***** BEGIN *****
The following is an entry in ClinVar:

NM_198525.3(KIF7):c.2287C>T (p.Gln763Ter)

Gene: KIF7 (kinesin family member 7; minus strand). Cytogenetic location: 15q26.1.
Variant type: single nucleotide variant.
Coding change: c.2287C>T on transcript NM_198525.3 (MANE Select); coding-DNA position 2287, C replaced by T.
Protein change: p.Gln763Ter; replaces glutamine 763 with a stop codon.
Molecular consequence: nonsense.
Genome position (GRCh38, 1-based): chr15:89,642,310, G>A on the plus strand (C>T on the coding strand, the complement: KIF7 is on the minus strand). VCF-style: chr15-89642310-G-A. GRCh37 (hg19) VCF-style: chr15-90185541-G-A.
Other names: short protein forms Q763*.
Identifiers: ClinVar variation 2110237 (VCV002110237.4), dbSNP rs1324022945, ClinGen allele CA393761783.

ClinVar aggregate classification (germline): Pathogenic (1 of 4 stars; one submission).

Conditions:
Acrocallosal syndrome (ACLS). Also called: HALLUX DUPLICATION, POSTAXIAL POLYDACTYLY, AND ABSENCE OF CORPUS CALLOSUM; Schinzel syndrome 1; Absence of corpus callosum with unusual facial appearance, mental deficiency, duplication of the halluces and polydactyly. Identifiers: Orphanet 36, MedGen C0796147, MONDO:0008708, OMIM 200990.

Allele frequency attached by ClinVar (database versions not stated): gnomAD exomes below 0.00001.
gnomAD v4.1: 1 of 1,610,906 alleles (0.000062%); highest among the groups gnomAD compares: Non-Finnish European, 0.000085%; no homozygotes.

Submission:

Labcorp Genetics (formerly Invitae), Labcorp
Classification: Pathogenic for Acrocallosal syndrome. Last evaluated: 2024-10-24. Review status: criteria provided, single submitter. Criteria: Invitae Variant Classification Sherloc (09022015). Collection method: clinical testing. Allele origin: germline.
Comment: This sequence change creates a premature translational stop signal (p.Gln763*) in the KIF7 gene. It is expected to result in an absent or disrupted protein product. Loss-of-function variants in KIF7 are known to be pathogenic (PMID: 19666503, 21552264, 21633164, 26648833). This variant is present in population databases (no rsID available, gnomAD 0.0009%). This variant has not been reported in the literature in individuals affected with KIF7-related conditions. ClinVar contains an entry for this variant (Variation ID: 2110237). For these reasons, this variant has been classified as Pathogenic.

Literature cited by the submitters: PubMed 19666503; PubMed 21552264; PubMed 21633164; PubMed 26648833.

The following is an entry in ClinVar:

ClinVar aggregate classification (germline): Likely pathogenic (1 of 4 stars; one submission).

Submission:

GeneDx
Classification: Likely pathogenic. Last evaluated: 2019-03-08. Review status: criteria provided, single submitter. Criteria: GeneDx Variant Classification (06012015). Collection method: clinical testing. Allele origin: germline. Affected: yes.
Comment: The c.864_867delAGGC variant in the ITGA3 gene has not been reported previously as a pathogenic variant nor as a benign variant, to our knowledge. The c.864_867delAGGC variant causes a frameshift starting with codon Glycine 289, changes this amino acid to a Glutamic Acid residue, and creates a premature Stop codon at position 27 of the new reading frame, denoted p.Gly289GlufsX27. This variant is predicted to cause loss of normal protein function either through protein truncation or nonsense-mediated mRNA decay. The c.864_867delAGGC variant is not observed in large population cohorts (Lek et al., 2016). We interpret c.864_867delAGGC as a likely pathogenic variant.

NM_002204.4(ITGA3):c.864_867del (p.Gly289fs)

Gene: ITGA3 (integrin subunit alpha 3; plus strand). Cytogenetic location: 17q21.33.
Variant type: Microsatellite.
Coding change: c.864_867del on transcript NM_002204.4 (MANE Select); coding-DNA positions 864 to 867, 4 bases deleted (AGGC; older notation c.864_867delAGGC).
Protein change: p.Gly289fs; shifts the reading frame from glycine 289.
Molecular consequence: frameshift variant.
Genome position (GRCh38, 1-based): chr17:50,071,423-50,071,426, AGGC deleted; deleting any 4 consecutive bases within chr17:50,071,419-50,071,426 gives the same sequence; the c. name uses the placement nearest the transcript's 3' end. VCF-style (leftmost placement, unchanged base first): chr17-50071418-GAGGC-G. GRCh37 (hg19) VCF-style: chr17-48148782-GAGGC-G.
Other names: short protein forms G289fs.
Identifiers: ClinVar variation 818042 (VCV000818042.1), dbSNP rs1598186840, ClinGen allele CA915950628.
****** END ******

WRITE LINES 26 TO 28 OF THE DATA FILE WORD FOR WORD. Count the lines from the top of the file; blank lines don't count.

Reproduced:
Comment: The c.864_867delAGGC variant in the ITGA3 gene has not been reported previously as a pathogenic variant nor as a benign variant, to our knowledge. The c.864_867delAGGC variant causes a frameshift starting with codon Glycine 289, changes this amino acid to a Glutamic Acid residue, and creates a premature Stop codon at position 27 of the new reading frame, denoted p.Gly289GlufsX27. This variant is predicted to cause loss of normal protein function either through protein truncation or nonsense-mediated mRNA decay. The c.864_867delAGGC variant is not observed in large population cohorts (Lek et al., 2016). We interpret c.864_867delAGGC as a likely pathogenic variant.

NM_002204.4(ITGA3):c.864_867del (p.Gly289fs)

Gene: ITGA3 (integrin subunit alpha 3; plus strand). Cytogenetic location: 17q21.33.